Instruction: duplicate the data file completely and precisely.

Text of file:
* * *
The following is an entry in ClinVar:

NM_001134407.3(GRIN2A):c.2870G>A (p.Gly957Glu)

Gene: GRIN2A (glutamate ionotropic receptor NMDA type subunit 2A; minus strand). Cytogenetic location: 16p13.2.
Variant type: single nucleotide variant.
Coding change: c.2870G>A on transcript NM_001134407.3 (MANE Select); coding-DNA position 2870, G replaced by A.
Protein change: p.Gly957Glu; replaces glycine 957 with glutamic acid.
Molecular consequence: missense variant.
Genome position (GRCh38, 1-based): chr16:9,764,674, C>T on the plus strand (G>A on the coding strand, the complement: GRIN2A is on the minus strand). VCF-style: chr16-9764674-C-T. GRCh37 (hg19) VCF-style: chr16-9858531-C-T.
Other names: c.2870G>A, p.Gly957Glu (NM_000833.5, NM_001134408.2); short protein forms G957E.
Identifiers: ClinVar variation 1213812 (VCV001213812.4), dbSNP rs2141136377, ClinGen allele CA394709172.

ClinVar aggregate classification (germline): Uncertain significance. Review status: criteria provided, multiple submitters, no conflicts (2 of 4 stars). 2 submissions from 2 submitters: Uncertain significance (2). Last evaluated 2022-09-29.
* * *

The following is an entry in ClinVar:

NM_001134407.3(GRIN2A):c.2870G>A (p.Gly957Glu)

Gene: GRIN2A (glutamate ionotropic receptor NMDA type subunit 2A; minus strand). Cytogenetic location: 16p13.2.
Variant type: single nucleotide variant.
Coding change: c.2870G>A on transcript NM_001134407.3 (MANE Select); coding-DNA position 2870, G replaced by A.
Protein change: p.Gly957Glu; replaces glycine 957 with glutamic acid.
Molecular consequence: missense variant.
Genome position (GRCh38, 1-based): chr16:9,764,674, C>T on the plus strand (G>A on the coding strand, the complement: GRIN2A is on the minus strand). VCF-style: chr16-9764674-C-T. GRCh37 (hg19) VCF-style: chr16-9858531-C-T.
Other names: c.2870G>A, p.Gly957Glu (NM_000833.5, NM_001134408.2); short protein forms G957E.
Identifiers: ClinVar variation 1213812 (VCV001213812.4), dbSNP rs2141136377, ClinGen allele CA394709172.

ClinVar aggregate classification (germline): Uncertain significance. Review status: criteria provided, multiple submitters, no conflicts (2 of 4 stars). 2 submissions from 2 submitters: Uncertain significance (2). Last evaluated 2022-09-29.